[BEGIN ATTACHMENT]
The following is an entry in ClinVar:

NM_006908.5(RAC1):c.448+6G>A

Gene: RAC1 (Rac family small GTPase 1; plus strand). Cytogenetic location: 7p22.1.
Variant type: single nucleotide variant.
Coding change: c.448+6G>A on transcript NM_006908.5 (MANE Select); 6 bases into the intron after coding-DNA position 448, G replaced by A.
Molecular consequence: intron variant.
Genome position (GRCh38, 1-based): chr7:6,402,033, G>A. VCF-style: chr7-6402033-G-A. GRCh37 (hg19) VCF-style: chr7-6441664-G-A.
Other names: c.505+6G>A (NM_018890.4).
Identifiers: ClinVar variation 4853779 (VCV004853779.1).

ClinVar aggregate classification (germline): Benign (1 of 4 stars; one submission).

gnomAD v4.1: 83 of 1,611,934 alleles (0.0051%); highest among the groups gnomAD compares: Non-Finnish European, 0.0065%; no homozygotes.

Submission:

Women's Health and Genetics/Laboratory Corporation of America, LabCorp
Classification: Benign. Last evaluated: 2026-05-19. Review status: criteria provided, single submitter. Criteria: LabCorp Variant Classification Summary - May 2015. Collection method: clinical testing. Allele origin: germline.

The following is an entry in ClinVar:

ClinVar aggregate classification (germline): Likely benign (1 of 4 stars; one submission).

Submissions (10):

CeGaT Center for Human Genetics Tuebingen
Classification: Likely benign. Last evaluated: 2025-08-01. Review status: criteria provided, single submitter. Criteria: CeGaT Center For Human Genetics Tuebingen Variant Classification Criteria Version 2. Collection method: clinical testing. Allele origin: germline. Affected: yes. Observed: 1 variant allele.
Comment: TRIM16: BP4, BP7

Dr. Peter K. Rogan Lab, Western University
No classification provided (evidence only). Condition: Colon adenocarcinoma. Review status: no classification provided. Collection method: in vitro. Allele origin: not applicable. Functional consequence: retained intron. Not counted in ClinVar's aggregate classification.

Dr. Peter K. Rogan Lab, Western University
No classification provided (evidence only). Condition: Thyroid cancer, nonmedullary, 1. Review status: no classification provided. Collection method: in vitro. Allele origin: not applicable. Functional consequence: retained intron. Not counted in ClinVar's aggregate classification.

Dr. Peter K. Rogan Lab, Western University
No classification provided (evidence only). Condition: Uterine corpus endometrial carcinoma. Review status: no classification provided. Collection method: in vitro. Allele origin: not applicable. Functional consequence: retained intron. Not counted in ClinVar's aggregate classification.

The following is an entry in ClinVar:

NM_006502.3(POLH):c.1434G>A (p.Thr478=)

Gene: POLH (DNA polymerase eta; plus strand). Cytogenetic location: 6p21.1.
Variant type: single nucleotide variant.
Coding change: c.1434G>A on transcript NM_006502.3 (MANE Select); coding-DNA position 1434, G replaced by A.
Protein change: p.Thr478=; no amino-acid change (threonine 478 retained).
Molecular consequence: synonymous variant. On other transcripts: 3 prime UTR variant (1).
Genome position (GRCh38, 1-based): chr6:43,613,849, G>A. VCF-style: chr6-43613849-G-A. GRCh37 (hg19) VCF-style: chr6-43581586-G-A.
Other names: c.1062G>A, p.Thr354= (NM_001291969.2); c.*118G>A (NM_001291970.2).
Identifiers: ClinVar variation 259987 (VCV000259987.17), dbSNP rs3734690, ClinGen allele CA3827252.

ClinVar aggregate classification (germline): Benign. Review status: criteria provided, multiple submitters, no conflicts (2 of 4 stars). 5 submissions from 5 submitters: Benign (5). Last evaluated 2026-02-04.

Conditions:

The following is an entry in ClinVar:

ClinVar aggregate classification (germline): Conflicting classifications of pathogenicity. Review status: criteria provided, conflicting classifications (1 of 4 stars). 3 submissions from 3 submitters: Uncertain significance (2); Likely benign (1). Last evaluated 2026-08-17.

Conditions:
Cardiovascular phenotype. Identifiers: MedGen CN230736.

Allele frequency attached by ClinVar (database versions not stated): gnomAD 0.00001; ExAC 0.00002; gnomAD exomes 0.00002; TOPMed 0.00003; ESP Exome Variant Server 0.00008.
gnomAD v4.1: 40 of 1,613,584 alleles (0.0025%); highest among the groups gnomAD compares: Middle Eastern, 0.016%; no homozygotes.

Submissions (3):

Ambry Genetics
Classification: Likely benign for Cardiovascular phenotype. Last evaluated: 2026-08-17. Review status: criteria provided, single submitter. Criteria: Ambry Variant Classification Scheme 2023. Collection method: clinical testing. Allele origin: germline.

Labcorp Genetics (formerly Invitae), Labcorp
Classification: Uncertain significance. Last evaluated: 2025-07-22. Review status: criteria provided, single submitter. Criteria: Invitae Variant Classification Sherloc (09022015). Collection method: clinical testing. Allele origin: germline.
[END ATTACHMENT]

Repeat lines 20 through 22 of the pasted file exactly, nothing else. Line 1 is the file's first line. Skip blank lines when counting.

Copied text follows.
Comment: TRIM16: BP4, BP7

Dr. Peter K. Rogan Lab, Western University
No classification provided (evidence only). Condition: Colon adenocarcinoma. Review status: no classification provided. Collection method: in vitro. Allele origin: not applicable. Functional consequence: retained intron. Not counted in ClinVar's aggregate classification.